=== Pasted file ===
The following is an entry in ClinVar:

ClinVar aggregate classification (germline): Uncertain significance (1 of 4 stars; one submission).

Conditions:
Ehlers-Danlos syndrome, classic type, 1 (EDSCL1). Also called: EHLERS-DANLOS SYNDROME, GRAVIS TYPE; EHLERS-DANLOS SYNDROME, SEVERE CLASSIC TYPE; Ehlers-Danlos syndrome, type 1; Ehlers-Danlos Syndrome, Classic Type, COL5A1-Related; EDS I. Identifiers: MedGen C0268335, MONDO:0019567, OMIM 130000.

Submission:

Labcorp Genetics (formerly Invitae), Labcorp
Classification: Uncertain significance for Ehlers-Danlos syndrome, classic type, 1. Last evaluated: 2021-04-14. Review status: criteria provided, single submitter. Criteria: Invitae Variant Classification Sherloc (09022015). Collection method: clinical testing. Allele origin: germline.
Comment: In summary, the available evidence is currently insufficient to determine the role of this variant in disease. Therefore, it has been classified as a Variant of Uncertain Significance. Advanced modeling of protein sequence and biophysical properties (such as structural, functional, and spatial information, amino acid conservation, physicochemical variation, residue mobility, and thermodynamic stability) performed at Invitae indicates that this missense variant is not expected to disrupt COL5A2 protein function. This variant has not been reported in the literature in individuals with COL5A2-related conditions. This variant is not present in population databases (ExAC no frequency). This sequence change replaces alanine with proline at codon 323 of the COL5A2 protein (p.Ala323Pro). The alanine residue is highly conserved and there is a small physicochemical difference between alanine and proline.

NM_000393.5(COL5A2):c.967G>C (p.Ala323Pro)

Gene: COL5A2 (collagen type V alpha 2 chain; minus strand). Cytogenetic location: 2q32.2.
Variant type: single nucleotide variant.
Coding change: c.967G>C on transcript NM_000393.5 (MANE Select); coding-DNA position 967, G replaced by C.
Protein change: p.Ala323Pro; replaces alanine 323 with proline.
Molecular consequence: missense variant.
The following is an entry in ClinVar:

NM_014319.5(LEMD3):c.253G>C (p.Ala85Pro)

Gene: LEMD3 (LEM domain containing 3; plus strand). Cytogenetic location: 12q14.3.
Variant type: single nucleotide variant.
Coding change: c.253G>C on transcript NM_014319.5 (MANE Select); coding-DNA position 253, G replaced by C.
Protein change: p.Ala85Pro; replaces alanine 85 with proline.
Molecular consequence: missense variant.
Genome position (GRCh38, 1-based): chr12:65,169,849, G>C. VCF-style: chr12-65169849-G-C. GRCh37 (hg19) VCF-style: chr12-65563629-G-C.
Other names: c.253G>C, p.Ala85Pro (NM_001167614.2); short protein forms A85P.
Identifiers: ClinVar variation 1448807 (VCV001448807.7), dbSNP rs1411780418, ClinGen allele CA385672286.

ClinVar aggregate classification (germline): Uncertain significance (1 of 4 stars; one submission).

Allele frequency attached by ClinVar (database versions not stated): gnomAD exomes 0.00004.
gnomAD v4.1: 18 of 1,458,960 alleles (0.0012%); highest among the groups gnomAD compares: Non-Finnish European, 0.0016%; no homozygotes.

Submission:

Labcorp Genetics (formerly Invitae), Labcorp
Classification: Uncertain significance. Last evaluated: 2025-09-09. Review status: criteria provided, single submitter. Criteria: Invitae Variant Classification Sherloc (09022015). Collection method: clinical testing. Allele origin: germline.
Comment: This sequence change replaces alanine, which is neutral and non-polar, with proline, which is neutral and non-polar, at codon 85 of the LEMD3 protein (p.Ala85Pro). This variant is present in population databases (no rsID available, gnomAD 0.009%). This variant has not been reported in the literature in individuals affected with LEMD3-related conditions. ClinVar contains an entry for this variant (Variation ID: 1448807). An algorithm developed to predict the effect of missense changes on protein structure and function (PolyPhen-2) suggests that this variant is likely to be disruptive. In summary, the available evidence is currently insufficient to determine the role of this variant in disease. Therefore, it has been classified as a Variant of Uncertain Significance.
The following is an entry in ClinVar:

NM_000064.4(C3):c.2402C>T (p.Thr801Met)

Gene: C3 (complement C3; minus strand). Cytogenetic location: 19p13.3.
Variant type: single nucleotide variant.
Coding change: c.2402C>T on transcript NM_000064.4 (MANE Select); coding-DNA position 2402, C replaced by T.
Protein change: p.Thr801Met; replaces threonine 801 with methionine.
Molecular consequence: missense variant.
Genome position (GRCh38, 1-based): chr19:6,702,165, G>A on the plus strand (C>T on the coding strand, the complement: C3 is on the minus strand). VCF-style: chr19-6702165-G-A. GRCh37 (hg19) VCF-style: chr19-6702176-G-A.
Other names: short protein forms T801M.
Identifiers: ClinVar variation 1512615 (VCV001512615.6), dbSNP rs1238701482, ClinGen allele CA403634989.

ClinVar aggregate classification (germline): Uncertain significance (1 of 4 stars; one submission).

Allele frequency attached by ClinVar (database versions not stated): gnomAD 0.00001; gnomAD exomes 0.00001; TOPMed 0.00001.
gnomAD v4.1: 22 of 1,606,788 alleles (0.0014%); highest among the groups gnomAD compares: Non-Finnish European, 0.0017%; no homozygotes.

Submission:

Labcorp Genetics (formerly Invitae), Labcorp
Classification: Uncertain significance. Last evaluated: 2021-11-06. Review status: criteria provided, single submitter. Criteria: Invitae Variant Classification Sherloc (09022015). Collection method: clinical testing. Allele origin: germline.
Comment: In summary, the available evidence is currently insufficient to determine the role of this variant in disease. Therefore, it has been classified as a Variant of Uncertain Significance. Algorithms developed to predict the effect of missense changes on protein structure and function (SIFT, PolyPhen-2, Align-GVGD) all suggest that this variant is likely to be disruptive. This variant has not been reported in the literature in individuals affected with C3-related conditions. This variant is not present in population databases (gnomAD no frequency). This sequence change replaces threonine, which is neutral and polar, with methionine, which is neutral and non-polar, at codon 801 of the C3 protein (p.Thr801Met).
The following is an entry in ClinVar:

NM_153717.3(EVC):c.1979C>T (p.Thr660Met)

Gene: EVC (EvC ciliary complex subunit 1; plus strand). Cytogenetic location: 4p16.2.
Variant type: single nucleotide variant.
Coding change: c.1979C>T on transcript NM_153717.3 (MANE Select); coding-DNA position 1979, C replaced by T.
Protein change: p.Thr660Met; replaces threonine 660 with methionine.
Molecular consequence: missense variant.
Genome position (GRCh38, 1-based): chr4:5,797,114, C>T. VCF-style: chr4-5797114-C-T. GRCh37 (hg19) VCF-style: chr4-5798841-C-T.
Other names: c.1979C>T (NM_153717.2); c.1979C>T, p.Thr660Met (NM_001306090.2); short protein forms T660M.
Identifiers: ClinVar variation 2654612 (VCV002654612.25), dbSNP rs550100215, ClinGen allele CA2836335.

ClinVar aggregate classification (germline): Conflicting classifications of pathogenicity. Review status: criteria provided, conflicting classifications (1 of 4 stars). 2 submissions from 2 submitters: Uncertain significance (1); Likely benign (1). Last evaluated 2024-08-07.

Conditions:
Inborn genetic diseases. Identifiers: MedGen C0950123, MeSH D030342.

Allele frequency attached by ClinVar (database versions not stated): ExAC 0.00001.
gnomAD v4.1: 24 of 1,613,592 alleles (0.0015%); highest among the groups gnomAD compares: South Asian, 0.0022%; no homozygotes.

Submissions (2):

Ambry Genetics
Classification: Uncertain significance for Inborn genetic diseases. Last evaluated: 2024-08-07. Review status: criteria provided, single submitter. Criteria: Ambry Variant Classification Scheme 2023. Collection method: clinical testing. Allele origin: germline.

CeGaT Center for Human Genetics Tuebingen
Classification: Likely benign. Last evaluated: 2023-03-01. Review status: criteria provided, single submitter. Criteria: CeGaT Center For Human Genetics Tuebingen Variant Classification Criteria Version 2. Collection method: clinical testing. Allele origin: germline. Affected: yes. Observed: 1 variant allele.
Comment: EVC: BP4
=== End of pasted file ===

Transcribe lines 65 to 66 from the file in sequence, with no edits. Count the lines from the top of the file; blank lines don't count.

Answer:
Ambry Genetics
Classification: Uncertain significance for Inborn genetic diseases. Last evaluated: 2024-08-07. Review status: criteria provided, single submitter. Criteria: Ambry Variant Classification Scheme 2023. Collection method: clinical testing. Allele origin: germline.